This morning's week-starter takes us back to Brooklyn, NY 1855, when a slim volume called Leaves of Grass was published for the first time. The edition was funded by the author, Walt Whitman, in a relatively small edition that only showed up New York City and Brooklyn stores. One of the most remarkable of the first wave of reviews (and if you know why, don't tell the rest of the class just yet) appeared unsigned in the September 1855 edition of the United States Review:
An American bard at last! One of the roughs, large, proud, affectionate, eating, drinking, and breeding, his costume manly and free, his face sunburnt and bearded, his posture strong and erect, his voice bringing hope and prophecy to the generous races of young and old. We shall cease shamming and be what we really are. We shall start an athletic and defiant literature. We realize now how it is, and what was most lacking. The interior American republic shall also be declared free and independent. <...>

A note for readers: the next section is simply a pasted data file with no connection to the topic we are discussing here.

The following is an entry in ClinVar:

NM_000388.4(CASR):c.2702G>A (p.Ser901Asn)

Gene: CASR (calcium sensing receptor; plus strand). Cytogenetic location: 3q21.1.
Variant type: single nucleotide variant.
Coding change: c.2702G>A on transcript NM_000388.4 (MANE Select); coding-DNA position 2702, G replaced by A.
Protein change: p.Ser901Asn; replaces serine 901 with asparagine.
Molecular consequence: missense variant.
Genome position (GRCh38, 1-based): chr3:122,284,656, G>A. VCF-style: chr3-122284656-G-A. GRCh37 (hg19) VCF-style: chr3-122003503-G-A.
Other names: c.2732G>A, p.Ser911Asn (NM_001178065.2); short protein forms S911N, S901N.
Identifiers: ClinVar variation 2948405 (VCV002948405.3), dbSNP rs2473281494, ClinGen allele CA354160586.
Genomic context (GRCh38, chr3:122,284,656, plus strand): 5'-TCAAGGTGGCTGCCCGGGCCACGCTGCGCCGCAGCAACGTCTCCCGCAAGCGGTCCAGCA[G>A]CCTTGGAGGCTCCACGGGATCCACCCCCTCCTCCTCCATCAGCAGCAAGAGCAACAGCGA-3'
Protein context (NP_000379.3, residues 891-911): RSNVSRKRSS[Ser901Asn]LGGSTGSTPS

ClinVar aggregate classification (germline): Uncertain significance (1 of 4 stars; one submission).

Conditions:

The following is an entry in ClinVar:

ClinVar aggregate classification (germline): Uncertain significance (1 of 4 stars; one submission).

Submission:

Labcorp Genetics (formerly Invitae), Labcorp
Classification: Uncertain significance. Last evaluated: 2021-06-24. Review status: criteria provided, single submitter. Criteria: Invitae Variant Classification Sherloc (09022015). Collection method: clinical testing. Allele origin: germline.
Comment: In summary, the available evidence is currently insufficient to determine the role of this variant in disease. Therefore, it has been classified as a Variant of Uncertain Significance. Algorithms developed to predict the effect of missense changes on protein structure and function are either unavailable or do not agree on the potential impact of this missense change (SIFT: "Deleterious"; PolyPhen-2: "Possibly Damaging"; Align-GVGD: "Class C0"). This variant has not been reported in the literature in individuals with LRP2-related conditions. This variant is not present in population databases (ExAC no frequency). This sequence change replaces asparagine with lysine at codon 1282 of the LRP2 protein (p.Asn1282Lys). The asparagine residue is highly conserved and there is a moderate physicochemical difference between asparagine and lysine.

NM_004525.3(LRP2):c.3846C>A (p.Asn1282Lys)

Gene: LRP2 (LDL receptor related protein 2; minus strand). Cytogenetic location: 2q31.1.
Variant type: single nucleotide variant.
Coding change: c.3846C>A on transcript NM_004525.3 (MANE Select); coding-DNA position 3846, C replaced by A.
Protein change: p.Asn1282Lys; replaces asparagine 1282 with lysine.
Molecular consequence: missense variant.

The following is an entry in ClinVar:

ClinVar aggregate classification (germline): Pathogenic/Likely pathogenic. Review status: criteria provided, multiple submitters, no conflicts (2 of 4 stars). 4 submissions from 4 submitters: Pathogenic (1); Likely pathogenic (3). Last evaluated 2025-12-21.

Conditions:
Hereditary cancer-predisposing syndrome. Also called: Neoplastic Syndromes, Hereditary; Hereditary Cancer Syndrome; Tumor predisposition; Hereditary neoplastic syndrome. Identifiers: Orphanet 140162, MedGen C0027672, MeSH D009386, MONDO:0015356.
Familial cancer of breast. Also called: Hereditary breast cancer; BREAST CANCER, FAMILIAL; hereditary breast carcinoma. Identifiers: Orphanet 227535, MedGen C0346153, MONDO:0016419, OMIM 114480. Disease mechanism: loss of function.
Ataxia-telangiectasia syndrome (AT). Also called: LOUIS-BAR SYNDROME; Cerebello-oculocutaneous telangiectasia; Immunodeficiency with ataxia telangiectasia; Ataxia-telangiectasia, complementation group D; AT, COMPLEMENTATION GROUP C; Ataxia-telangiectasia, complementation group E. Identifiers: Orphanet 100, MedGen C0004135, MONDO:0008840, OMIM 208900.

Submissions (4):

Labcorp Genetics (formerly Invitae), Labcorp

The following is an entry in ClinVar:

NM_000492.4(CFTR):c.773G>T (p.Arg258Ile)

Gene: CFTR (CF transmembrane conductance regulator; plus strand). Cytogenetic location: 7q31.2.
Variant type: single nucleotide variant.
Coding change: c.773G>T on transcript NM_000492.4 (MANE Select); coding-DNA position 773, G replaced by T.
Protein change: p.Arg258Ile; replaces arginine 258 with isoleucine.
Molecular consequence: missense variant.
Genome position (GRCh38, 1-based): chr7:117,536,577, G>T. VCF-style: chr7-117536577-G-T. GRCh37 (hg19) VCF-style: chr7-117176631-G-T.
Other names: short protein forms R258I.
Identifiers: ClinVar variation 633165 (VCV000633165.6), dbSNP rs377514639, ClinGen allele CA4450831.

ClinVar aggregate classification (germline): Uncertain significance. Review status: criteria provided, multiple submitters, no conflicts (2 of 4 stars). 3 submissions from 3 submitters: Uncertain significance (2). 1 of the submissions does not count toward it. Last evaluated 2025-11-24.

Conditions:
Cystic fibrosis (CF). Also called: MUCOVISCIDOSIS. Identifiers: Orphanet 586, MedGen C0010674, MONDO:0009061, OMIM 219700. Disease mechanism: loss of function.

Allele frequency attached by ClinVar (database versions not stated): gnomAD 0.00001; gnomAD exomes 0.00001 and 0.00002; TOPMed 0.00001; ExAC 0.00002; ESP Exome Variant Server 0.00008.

Self-reliant, with haughty eyes, assuming to himself all the attributes of his country, steps Walt Whitman into literature, talking like a man unaware that there was ever hitherto such a production as a book, or such a being as a writer. Every move of him has the free play of the muscle of one who never knew what it was to feel that he stood in the presence of a superior. Every wood that falls from his mouth shows silent disdain and defiance of the old theories and forms. Every phrase announces new laws; not once do his lips unclose except in conformity with them.
And it goes on like that for quite some time. If all that sounds a little partisan, it's because the review was penned by Walt Whitman himself. There's nothing wrong with self-promotion if you can deliver. And if you can't deliver...well, at least it gives you a hobby.